On February 15 2007 the Phil Morton Memorial Research Archive; Film, Video & New Media Department; Video Data Bank and the Gene Siskel Film Center at the School of the Art Institute of Chicago presented “COPY-IT-RIGHT! Selections from The Phil Morton Memorial Research Archive”. The program included excerpts from Morton’s “General Motors” and the complete works of “Program # 9 (Amateur TV)” by Morton and Jane Veeder and “SAIC Memo” by Morton. This introduction features Amy Beste and jonCates introducing the evening’s screening program.
Archive for June, 2008
In 2007 Lenka Dolanová wrote an article for Umelec international on the early Chicago Video Art community including information on Phil Morton. Dolanová is a Prague-based curator, free-lance art critic and scholar. Dolanová was a Fulbright researcher-in-residence at the School of the Art Institute of Chicago and the first scholar to use the Phil Morton Memorial Research Archive. She is interested mainly in the various aspects of the avant-garde of electronic arts.
Phil Morton asked Dan Sandin if he could build the first copy of Sandin’s original Sandin Image Processor. Sandin and Morton then began to work together to create the schematic plans for the Sandin Image Processor, a document they called the Distribution Religion. Through The Distribution Religion, Sandin open sourced his Sandin Image Processor, giving the plans away for only the cost of making Xerox copies and mailing them while incorporating any additions or modifications made by those who built their own Sandin Image Processor into any further releases of the Distribution Religion.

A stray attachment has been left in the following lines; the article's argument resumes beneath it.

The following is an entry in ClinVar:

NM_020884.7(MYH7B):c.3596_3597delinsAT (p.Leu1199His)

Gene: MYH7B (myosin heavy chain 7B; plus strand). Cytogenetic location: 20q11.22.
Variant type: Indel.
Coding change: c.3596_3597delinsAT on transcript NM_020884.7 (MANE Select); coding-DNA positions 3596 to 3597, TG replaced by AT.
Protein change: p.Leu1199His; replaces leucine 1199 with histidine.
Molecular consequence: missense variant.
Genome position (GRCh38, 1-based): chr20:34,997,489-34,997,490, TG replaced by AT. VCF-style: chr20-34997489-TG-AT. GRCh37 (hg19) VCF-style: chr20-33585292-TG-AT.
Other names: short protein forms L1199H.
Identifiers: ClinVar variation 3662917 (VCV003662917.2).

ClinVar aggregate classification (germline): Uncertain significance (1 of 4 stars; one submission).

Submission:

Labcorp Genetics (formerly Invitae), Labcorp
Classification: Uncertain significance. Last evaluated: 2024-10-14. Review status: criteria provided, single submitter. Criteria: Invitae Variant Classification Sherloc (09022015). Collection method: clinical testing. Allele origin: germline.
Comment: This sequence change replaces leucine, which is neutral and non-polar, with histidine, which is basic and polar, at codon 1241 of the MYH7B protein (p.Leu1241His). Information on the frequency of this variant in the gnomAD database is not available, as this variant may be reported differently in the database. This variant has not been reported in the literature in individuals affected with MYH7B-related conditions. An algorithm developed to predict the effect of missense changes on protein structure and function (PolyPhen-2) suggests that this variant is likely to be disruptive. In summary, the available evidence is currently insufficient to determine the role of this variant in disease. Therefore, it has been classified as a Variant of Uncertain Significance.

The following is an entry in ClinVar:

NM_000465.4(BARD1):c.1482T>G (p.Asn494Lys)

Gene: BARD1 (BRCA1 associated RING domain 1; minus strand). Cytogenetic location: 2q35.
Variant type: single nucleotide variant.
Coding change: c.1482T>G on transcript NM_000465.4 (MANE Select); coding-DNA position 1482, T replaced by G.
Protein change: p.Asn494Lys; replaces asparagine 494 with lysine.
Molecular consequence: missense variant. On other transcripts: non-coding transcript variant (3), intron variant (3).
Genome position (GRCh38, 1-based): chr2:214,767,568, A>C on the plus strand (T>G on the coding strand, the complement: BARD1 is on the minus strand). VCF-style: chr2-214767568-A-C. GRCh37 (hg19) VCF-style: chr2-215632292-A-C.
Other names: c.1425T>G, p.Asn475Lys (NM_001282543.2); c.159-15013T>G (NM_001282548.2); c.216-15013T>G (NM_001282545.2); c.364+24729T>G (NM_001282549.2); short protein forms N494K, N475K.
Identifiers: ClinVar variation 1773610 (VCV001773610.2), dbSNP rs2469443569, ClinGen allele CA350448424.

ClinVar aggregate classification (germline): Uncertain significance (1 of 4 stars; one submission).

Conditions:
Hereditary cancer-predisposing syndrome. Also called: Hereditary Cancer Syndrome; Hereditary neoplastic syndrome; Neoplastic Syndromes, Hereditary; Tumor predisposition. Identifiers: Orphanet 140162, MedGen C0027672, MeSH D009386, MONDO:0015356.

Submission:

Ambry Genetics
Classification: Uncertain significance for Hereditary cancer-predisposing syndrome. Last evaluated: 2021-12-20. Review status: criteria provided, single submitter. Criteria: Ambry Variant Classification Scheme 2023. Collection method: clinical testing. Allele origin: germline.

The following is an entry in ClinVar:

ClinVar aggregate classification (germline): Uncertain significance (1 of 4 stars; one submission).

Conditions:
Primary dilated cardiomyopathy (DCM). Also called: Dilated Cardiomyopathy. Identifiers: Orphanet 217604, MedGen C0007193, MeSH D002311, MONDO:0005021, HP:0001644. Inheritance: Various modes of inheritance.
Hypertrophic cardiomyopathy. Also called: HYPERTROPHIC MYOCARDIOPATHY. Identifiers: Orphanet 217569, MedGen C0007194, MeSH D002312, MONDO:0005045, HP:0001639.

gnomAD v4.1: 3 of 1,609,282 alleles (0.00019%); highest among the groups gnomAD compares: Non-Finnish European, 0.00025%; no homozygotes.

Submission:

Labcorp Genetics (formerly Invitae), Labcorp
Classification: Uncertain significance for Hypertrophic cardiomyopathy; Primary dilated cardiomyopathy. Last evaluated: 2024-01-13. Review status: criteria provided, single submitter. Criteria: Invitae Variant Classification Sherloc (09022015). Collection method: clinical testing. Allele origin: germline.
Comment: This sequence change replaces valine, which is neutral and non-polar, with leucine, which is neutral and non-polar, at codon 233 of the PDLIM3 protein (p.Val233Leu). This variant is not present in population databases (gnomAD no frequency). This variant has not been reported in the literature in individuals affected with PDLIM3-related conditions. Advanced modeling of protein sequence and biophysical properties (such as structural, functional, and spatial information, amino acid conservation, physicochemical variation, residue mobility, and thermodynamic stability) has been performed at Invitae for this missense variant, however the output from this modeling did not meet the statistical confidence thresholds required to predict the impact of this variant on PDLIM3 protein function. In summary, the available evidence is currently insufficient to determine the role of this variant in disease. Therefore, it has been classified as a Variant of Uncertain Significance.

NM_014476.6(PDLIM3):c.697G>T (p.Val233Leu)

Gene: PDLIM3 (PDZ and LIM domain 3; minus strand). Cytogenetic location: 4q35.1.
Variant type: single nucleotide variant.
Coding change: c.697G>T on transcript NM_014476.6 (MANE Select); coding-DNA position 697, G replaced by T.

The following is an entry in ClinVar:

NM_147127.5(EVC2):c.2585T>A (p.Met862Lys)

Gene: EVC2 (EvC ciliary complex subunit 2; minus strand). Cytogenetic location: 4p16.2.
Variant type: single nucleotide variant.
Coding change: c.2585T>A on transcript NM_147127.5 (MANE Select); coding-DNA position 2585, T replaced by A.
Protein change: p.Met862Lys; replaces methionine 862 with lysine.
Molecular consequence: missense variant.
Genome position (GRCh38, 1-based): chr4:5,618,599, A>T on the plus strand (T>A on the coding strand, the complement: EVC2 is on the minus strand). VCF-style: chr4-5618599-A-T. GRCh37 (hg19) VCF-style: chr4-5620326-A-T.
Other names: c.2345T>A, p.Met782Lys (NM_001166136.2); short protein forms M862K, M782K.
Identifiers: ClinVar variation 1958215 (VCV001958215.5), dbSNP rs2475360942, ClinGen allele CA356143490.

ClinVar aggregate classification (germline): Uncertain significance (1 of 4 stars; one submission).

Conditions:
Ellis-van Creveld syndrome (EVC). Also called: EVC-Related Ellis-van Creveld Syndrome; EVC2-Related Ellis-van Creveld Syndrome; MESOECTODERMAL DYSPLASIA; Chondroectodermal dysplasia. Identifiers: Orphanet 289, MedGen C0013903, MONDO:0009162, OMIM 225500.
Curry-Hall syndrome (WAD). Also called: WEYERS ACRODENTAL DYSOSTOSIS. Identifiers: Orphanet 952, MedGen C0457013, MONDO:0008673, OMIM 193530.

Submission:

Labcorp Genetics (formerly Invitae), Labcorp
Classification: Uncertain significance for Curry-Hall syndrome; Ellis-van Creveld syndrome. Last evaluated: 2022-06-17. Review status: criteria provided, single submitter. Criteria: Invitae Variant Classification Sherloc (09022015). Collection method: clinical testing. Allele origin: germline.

In 2005 Chicago-based criticalartware group (of which i am a founding member and core.developer) released an archive of the Distribution Religion, converting the documents to digital formats and distributing them freely online as shared cultural resources in order to encourage and activate the present and futures of these Media Art Hystories. – jonCates
Phil Morton developed the COPY-IT-RIGHT ethic, an anti-copyright approach to making and freely sharing Media Art. The Phil Morton Memorial Research Archive (located in The Film, Video & New Media Department at the School of the Art Institute of Chicago) seeks to coordinate and freely distribute Phil Morton’s Media Art work and associated research under Morton’s COPY-IT-RIGHT license. jonCates initiated the Phil Morton Memorial Research Archive in 2007 after receiving a generous donation of Phil Morton’s personal video archive/database from Morton’s surviving partner Barb Abramo.
Influential Video Artist and activist Phil Morton (1945 – 2003) founded the Video Area in 1970 at the School of the Art Institute of Chicago where he taught from 1969 – 1981/82. The Video Area was the first department in the United States to offer a BA and MFA degree in Video Art. The Video Area eventually became the Video Department, which later became part of the Film, Video & New Media Department. Phil Morton also founded The Video Data Bank, one of the world’s leading collections of Video Art.